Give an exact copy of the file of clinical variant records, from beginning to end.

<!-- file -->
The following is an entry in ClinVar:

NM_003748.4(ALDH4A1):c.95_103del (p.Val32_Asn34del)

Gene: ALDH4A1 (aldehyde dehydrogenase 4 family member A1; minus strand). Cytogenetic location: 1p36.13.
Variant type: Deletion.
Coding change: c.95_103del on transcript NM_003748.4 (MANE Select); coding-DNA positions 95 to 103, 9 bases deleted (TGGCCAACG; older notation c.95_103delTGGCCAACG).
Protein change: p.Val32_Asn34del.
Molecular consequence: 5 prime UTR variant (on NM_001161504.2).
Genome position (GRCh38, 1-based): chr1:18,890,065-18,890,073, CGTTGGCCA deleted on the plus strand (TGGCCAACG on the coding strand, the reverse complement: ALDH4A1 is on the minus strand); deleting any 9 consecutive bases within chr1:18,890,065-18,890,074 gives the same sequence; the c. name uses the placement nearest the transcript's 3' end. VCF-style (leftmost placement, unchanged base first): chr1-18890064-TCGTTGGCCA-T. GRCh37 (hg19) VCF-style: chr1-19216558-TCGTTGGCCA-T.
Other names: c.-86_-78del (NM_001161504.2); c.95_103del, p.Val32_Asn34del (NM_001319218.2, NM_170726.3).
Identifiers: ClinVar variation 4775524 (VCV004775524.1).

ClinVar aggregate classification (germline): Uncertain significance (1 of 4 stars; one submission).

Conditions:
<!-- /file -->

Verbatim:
The following is an entry in ClinVar:

NM_003748.4(ALDH4A1):c.95_103del (p.Val32_Asn34del)

Gene: ALDH4A1 (aldehyde dehydrogenase 4 family member A1; minus strand). Cytogenetic location: 1p36.13.
Variant type: Deletion.
Coding change: c.95_103del on transcript NM_003748.4 (MANE Select); coding-DNA positions 95 to 103, 9 bases deleted (TGGCCAACG; older notation c.95_103delTGGCCAACG).
Protein change: p.Val32_Asn34del.
Molecular consequence: 5 prime UTR variant (on NM_001161504.2).
Genome position (GRCh38, 1-based): chr1:18,890,065-18,890,073, CGTTGGCCA deleted on the plus strand (TGGCCAACG on the coding strand, the reverse complement: ALDH4A1 is on the minus strand); deleting any 9 consecutive bases within chr1:18,890,065-18,890,074 gives the same sequence; the c. name uses the placement nearest the transcript's 3' end. VCF-style (leftmost placement, unchanged base first): chr1-18890064-TCGTTGGCCA-T. GRCh37 (hg19) VCF-style: chr1-19216558-TCGTTGGCCA-T.
Other names: c.-86_-78del (NM_001161504.2); c.95_103del, p.Val32_Asn34del (NM_001319218.2, NM_170726.3).
Identifiers: ClinVar variation 4775524 (VCV004775524.1).

ClinVar aggregate classification (germline): Uncertain significance (1 of 4 stars; one submission).

Conditions: